This really does feel more fiction than fact. But the place where we went, I really felt freaked out at first, as though I was in a freaky horror movie. I literally started writing a horror story in my head…and that’s how it comes out on paper…so Part Nine, Ten and I think Eleven and Twelve will be a little different to what I’ve written so far…
…The car shudders, and my dad swears, waving his hand in the back mirror of the idiot driver, his hand showing a rude gesture.
We turn back, and we drive a kilometre or two back the way we came, our eyes peeled on the left side of the road. We watch the golden landscape framed in green fly past as we watch for the side that will show us the way. I’m the first one to jump and shout. I point, and my dad slams his foot on the brakes.
As we reverse and turn into the narrow dusty gravel lane, I’m blinded by the sun and the sight of yellowed grass.
At first I’m elated that we’re finally here and we pull up to the big, abandoned-like house. Outside there is are two people washing a bus. It’s an old bus, not even a normal bus that’s just worn from use, but a bus that looks as though it came from another century. My dad parks, and walks over to the gentleman holding the hose. I can’t hear them talking, even though their loud voices are resounding back to us. Their words are indistinct, and faint as though passing through a barrier of water. I watch.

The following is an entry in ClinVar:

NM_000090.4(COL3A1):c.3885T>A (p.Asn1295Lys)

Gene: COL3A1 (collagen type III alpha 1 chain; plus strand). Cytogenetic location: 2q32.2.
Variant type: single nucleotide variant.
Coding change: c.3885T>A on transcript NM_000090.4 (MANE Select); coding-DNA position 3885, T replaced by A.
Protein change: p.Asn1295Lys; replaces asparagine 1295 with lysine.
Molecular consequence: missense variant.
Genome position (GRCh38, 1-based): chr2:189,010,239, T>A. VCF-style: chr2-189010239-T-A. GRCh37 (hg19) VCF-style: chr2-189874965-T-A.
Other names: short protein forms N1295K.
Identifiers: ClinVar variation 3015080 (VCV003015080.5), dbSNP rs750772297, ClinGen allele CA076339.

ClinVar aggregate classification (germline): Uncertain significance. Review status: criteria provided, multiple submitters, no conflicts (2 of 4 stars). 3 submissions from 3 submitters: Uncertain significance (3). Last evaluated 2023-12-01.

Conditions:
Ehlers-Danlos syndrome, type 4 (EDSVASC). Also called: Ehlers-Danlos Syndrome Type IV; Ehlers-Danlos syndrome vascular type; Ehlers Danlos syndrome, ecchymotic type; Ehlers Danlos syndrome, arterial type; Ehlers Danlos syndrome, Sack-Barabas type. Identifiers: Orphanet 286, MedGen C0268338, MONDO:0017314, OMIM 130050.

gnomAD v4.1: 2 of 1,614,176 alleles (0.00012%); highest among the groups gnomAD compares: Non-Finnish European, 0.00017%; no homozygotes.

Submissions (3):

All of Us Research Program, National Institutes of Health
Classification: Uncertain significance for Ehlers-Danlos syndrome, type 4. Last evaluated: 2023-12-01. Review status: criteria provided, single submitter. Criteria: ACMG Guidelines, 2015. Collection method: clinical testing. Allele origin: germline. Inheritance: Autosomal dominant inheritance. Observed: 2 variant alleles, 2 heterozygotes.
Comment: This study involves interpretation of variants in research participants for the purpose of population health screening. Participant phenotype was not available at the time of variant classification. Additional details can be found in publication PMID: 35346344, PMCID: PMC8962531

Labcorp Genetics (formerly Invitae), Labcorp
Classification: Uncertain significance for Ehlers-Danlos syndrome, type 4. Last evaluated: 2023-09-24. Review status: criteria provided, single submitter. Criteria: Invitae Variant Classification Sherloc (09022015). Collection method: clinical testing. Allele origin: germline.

The building behind them is double storey. It has worn pale yellow rendered walls and a semi-circle balcony sticking out the front. At the side, behind the bus is a metal emergency exit leading to a door. I can’t tell if it’s dark because it’s shaded or dark from the paint. I can’t tell, but it’s like a blackhole in a sea of summer sunshine. And I get that wash of eeriness once again, I shudder.
My dad comes back with a smile on his face. And we venture further into the farm. There’s a house up ahead, two houses, with a sign at the front. As we neared, the texture of the road becomes rough and harsh, causing the car to jump high on its suspension.
We turn right and we pass between a shed sheltering a caravan and another parked in the middle of the mowed land. Even in broad daylight, they look dark and abandoned. With the shutters drawn and their doors shut, there’s no one home. With the deceiving clothes line with clothes on it, you think, oh, there’s someone that lives here. But as I look closer, at the one person tent next to the shed, I realise it couldn’t be possible.
Lying across the tent was a branch from the tree above. As we slowly drive past, I feel my breath catch with fear, as I ask myself, who lives here?